2017 ROMAN GLADIATORS by MDM Deutsche Munze
The sequel to the nine-coin Norse Gods series released in 2016, Gladiators is an eight coin range of coins with an identical specification. Struck in high-relief and with an antique finish, these two-ounce fine silver coins depict the various classes of gladiator that fought for the enjoyment of the Ancient Roman citizenry. Sharing a similar visual style to the earlier Norse Gods coins, the first pair of the eight debuted in February 2017 from MDM Deutsche Munze, the German dealer responsible for Norse Gods.
Choosing to step away from the burgeoning ancient mythology market typified by multiple ranges of gods and beasts from the lore of the old civilisation, Gladiators looks at a ‘sport’ as inextricably linked with Ancient Rome as the Legions and the Emperors are. At the time of writing, all eight coins are available, even quicker than we suspected they would arrive.
The artwork is very much in keeping with Norse Gods and we’d be surprised if the same artist wasn’t responsible for both. The surrounding border carries the series name, the coin subject title and a recurring pattern. Other than the specific coin title, it’s common to all of the coins. The main artwork depicts the gladiator in the arena, the artist choosing to go with a more realistic than stylistic look. The seventh coin, Pollice Verso, has a design adapted from a popular piece of gladiatorial artwork, but the others seem to be completely original. The final two coins didn’t depict a type of gladiator, but went with background subjects, a nice touch that broadens the subject away from a simple, narrow perspective.
Each coin is struck in two ounces of silver to a high-relief design by BH Mayer in Germany. The coins are antique finished and share a common obverse (Solomon Islands / Queens effigy). Sadly the extra ounce has gone on thickness so the diameter remains crown-sized at 38.61 mm. Norse Gods was an underrated series in a field boasting a high standard, but we think that on early indications, this one is superior, a beautifully realised set covering an exciting subject.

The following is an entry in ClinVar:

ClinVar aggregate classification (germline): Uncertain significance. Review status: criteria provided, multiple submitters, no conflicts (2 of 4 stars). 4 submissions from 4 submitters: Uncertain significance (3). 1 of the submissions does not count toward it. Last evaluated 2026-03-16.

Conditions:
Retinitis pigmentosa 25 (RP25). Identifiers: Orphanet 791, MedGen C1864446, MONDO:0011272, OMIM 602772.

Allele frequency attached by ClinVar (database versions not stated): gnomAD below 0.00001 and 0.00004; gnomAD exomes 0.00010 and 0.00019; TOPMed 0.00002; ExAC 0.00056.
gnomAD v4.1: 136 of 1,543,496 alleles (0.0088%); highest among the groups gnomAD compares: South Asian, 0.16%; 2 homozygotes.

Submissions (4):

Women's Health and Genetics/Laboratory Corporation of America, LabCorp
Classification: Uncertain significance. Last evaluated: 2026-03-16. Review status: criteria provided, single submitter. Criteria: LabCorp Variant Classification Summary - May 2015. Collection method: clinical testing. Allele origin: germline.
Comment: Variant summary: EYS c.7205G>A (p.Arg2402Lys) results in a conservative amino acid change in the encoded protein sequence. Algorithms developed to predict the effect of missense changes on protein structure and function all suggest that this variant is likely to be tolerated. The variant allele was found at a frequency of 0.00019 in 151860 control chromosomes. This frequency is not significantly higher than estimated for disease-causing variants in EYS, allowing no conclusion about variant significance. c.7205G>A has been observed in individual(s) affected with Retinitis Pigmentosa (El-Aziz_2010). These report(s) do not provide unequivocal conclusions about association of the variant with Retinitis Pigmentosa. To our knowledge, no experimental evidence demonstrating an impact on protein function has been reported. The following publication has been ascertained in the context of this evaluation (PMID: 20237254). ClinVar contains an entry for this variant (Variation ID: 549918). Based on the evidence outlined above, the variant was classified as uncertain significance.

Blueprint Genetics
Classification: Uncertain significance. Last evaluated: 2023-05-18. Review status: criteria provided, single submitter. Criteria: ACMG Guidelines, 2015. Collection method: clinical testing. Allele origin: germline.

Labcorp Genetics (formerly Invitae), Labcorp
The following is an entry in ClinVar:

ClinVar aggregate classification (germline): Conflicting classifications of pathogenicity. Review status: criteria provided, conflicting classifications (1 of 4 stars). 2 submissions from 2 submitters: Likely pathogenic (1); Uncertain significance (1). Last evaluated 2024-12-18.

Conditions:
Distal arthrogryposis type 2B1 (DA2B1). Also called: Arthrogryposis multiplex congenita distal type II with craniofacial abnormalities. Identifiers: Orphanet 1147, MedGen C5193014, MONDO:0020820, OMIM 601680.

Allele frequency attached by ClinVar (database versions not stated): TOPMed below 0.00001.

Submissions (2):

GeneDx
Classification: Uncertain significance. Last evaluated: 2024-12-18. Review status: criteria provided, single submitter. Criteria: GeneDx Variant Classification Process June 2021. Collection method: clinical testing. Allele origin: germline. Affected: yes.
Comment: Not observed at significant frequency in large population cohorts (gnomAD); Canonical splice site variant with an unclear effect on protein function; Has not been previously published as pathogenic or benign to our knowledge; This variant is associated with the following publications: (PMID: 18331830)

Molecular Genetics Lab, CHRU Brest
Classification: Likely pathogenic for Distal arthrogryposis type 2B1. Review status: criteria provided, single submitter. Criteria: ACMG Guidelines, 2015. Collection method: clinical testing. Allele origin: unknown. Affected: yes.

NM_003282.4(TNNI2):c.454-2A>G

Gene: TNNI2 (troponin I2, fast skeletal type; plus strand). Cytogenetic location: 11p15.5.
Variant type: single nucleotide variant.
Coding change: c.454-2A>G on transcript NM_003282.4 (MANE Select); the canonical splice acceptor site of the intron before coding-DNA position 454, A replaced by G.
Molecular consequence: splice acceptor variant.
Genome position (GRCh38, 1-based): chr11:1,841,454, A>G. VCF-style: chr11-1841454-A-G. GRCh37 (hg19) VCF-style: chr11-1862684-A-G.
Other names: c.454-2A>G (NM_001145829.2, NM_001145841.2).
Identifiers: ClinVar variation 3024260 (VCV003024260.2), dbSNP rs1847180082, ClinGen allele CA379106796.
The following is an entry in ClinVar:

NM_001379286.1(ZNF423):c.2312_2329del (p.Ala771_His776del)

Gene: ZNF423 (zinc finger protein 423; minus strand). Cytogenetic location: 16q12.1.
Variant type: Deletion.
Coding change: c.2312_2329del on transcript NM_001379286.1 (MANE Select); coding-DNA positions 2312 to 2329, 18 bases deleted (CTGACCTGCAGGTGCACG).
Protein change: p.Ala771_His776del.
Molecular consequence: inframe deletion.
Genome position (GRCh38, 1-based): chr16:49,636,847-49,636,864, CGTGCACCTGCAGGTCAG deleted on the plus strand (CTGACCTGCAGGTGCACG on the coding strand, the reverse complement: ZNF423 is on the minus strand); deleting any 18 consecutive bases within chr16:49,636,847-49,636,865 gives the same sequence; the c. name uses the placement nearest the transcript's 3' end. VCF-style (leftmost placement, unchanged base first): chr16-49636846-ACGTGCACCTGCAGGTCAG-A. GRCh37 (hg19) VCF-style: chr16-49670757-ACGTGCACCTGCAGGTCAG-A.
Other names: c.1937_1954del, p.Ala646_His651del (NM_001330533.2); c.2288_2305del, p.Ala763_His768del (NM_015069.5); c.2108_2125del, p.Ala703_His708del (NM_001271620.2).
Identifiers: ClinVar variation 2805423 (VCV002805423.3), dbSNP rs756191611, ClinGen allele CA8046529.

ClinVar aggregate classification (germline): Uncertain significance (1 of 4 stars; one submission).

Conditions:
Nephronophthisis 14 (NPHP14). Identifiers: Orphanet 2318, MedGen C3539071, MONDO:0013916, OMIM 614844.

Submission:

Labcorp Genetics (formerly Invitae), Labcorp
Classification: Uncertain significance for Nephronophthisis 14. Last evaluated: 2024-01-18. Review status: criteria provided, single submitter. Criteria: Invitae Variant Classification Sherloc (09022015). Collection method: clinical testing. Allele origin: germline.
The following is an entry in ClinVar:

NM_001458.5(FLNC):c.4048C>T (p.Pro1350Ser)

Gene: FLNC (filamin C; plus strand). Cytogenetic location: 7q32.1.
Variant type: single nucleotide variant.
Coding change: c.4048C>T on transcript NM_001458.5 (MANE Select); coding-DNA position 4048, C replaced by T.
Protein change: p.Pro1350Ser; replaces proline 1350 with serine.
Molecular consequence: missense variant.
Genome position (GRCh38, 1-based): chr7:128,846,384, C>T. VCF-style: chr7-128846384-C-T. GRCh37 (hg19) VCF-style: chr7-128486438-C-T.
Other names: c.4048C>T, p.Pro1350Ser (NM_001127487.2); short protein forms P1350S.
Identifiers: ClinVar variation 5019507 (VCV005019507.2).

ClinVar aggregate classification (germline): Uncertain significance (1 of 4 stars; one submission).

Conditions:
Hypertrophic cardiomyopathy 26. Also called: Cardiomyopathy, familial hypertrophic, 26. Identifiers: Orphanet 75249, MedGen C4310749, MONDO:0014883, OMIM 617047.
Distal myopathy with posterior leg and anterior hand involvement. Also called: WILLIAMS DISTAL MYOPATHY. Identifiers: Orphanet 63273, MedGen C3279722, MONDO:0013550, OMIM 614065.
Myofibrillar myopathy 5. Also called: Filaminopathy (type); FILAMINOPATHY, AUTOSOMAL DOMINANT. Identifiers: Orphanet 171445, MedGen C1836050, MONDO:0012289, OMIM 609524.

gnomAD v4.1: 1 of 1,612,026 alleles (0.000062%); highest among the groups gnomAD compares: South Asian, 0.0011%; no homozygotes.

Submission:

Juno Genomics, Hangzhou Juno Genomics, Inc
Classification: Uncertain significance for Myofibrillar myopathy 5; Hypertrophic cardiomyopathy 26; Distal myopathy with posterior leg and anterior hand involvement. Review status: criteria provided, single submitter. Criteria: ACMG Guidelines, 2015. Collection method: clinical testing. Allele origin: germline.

The Colosseum is a huge amphitheatre in the centre of Rome, the largest ever built, whose construction took place between 72-80AD, first under the emperor Vespasian, then under Titus. Built primarily of concrete, it was further modified by Domitian (81-96AD) and became known as the Amphitheatrum Flavium (Flavian Amphitheatre) as those three emperors constituted the Flavian dynasty.
Estimates vary on its peak capacity, but is speculated to have averaged around 65,000 spectators at a time, more than comparable to todays huge stadia. Used for gladiatorial tournaments, animal hunting, executions, dramas, and even for a short time, mock sea battles when the Colosseum was filled with water.
The Colosseum was used to host gladiatorial shows called munera, and these were always given by private individuals rather than the state. They had a strong religious element but were also demonstrations of power and family prestige, and were immensely popular with the population. Another popular type of show was the animal hunt, or venatio. Such events were occasionally on a huge scale; Trajan is said to have celebrated his victories in Dacia in 107 with contests involving 11,000 animals and 10,000 gladiators over the course of 123 days.
Pollice Verso is Latin and roughly translates as with a turned thumb. It refers to the hand gesture or thumbs signal said to be used by Ancient Roman crowds to pass judgment on a defeated gladiator. The type of gesture described by the phrase pollice verso is unclear. From historical, archaeological and literary records it is uncertain whether the thumb was turned up, turned down, held horizontally, or concealed inside the hand to indicate positive or negative opinions.
It’s also a painting by French artist Jean-Léon Gérôme, featuring the eponymous Roman gesture directed to the winning gladiators.The gesture on the painting is given by the Vestals to the victorious murmillo, awaiting the decision on the beaten retiarius at the Colosseum. The painting inspired the 2000 film Gladiator, where Commodus holds out a raised thumb to spare Maximus.
Gérôme’s depiction of Colosseum’s architecture is based on accurate drawings and the armour of gladiators follows the design of those found in Pompeii. Gérôme also checked the written sources for archaeological reference. Some Latin textbooks used Pollice Verso to illustrate Roman customs.
The name comes from the Greek meaning armed fighter. They were often armed with a spear and a gladius short sword, as well as a small round shield. Based on Greek Hoplites, they were fully armoured. Although similar to another type of gladiator called Thraex, their helmet was distinguished by the lack of a stylised griffin on the crest, but the helmet could be adorned with a plume of feathers on top and a single feather on each side.
Usually paired to fight against the Murmillo gladiator, the hoplomachus would wear a bronze helmet, a manica on his right arm, loincloth (subligaculum), heavy padding (fasciae) on his legs, and a pair of high greaves reaching to mid-thigh. They wear no shoes so the sand will chafe their feet and give them a challenge.